But that wasn’t enough to get Hubert Aiwanger off the hook. The presence of the leaflet in his school bag, which he admitted to, indicated that he was at least involved with its distribution, enough for opposition parties across the spectrum as well as German Jewish leaders to lean on Bavarian Prime Minister Markus Söder to dismiss his deputy. Söder, often touted as a future federal German chancellor, has played the controversy cautiously so far, arguing that a report in a newspaper is not sufficient for an outright dismissal, but also instructing Aiwanger to submit written answers to 25 questions probing how the leaflet came to be produced and distributed.

In the intervening period, German media outlets eagerly pursued fresh details, none of which did Aiwanger any favors. One former classmate said that Aiwanger was prone to delivering a Hitler salute when he entered a classroom and that he enjoyed imitating Hitler’s speeches. Another classmate complained that he had made “repulsive” antisemitic jokes after a class visit to a Holocaust memorial, along with a wisecrack about “starving children in Africa.” Still a third claimed that Aiwanger was frequently seen at school brandishing a copy of Mein Kampf, Hitler’s screed written in prison a decade before the Nazi leader came to power.

Last Thursday, Aiwanger attempted to head off his critics at a press conference in Munich. After apologizing to Holocaust victims and their descendants for the leaflet—something it took him nearly a week to do—Aiwanger then portrayed himself and his party as the victims of a smear campaign aimed at destroying his political career.

It would be naive to think that there was no political motive behind the coverage of the scandal, especially as Aiwanger is an outspoken right-wing populist. Even so, the uncomfortable questions still remain. If, as seems likely through the testimony of the witnesses and his own admissions, Aiwanger held these reprehensible views as an older teenager, at what point, if at all, did he abandon them? And should a politician in Germany—the initiator and executioner of the Holocaust—continue to serve in office if he or she keeps these kinds of skeletons in the closet?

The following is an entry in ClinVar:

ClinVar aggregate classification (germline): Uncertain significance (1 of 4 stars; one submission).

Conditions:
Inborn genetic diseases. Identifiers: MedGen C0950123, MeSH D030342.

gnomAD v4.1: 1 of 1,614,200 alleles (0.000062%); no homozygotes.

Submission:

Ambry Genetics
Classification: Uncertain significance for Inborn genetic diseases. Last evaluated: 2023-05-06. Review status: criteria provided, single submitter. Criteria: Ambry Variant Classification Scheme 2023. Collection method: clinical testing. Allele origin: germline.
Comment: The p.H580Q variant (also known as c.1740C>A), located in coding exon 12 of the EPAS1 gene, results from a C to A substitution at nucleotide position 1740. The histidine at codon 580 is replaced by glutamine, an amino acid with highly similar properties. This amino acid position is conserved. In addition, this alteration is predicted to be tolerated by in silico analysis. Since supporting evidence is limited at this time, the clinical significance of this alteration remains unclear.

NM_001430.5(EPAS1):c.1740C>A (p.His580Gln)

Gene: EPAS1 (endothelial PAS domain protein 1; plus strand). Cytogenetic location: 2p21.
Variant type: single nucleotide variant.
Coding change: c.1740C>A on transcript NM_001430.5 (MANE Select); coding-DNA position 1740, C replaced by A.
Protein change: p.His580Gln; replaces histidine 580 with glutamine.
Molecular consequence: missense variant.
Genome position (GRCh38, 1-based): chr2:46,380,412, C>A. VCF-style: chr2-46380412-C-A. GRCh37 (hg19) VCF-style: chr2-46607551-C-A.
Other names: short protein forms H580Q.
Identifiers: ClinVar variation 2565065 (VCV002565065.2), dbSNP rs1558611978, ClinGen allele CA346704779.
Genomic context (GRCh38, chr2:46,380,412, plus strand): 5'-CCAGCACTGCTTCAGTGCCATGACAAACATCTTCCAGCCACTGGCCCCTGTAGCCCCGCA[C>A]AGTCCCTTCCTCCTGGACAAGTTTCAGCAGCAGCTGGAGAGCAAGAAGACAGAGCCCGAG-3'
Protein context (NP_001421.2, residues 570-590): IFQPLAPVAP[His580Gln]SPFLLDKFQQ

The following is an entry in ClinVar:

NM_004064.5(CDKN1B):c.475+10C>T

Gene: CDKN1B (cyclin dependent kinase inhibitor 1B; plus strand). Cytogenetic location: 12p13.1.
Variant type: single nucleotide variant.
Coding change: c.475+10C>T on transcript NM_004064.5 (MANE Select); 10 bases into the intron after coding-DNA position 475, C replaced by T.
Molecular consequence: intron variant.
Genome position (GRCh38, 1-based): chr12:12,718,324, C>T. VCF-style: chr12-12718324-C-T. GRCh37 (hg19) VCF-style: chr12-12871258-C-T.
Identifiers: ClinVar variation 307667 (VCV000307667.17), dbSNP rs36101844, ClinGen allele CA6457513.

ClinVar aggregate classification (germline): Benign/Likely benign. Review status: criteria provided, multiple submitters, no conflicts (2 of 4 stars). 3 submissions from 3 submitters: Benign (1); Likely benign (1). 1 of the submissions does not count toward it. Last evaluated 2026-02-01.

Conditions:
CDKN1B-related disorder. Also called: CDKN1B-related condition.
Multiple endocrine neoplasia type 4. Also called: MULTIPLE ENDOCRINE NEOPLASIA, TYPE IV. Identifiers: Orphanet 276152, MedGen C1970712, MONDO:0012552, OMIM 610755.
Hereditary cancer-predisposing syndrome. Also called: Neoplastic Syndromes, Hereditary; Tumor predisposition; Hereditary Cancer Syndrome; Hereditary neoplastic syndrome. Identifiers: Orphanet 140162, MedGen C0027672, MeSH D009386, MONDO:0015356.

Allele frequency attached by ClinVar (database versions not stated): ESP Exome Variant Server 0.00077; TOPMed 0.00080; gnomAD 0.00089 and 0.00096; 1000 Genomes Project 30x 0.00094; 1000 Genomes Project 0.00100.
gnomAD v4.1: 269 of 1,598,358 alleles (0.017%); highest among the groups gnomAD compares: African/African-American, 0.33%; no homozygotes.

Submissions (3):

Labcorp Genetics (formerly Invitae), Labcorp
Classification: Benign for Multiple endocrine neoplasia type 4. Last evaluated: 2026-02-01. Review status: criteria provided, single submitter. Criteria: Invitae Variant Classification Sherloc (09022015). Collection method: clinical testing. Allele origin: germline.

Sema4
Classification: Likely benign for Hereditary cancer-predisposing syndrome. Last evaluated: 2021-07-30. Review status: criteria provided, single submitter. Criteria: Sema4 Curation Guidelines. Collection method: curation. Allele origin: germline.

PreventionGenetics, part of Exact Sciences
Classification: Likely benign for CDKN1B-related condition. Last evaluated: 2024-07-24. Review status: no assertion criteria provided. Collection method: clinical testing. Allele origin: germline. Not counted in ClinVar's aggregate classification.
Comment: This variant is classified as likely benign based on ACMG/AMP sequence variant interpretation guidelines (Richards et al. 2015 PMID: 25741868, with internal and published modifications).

“Anyone who thinks, writes down and spreads such thoughts must not bear any political responsibility in Germany,” Saskia Esken, the chair of the center-left Social Democratic Party, declared. And many in the German establishment would agree.

German voters apparently do not, however. A poll conducted by the Augsburger Allgemeine revealed that 53% of voters supported Aiwanger remaining in his post—a figure that rose to 62% among respondents in Bavaria.

The truth is that as much as they present themselves to the outside world as the solemn guardians of Holocaust memory, Germany and the Germans continue to fail in that role. In this decade alone, we have witnessed violent anti-Zionist demonstrations in major German cities calling for Israel’s destruction; at least five antisemitic incidents recorded daily (Felix Klein, the federal government’s chief official combating antisemitism, told me recently that the true number is more like 25); and a prestigious contemporary art show that was riddled with antisemitic paintings and installations.

No wonder, then, that Aiwanger, even as he apologizes to the victims of the Holocaust, remains adamant that whatever he did with the leaflet, it doesn’t warrant banishing him from political life.

Christoph Heubner, the chair of the International Auschwitz Committee, observed that if Aiwanger refused to retire from politics, “wherever he appears in the future, the sentences of that shameful leaflet will always be in the room.” Perhaps. Or maybe that’s wishful thinking. What the Aiwanger scandal suggests, above all, is that Germany’s sense of responsibility for the Holocaust—what we refer to in slightly clumsy shorthand as “Holocaust guilt”—is diminishing, no matter what its mainstream politicians tell U.S. and European media outlets.